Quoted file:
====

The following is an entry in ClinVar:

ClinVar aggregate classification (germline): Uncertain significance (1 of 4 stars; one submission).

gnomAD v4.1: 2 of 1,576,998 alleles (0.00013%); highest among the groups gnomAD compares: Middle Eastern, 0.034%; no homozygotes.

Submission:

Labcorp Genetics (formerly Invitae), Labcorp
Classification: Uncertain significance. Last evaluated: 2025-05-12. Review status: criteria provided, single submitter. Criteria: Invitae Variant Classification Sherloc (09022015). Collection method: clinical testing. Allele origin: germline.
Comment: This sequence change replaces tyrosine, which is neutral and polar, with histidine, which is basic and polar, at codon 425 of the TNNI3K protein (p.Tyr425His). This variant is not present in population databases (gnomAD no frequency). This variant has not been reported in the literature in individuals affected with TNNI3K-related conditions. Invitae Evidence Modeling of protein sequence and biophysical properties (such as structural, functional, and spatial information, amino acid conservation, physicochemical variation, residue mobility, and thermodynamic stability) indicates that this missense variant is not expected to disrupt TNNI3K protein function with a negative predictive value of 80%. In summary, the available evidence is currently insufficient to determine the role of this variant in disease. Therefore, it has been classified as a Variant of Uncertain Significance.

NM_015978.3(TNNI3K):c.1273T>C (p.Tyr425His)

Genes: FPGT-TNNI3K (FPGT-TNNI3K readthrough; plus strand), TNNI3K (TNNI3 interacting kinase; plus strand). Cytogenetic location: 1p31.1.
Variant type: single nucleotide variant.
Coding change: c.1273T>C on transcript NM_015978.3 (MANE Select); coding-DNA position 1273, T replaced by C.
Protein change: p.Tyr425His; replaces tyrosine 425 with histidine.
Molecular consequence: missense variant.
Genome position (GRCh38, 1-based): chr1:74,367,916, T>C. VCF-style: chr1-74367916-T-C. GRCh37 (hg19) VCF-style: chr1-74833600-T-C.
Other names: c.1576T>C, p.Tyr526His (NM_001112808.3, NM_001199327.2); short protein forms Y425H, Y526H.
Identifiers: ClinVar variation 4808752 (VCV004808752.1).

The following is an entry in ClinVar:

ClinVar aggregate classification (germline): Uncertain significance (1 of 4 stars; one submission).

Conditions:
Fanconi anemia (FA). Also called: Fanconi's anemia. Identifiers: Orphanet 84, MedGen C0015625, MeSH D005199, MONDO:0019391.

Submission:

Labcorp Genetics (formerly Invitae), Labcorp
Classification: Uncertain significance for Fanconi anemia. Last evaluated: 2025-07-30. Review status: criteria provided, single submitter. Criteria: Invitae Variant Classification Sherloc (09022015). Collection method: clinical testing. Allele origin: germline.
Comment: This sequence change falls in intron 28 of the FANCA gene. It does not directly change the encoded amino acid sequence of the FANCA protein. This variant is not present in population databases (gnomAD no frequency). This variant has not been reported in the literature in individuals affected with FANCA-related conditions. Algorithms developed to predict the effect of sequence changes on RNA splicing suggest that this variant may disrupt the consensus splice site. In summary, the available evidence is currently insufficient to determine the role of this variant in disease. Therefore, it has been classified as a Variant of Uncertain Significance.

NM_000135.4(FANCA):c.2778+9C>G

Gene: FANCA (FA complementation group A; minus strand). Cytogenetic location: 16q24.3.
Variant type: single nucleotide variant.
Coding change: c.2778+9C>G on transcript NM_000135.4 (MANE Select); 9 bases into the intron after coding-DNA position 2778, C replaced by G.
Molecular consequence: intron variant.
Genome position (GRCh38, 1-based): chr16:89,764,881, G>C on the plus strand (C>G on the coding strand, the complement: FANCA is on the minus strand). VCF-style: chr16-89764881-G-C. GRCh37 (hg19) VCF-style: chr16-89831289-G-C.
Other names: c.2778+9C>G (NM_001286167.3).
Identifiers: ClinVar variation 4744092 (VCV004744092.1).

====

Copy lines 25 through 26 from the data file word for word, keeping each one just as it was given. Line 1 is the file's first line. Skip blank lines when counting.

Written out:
NM_000135.4(FANCA):c.2778+9C>G

Gene: FANCA (FA complementation group A; minus strand). Cytogenetic location: 16q24.3.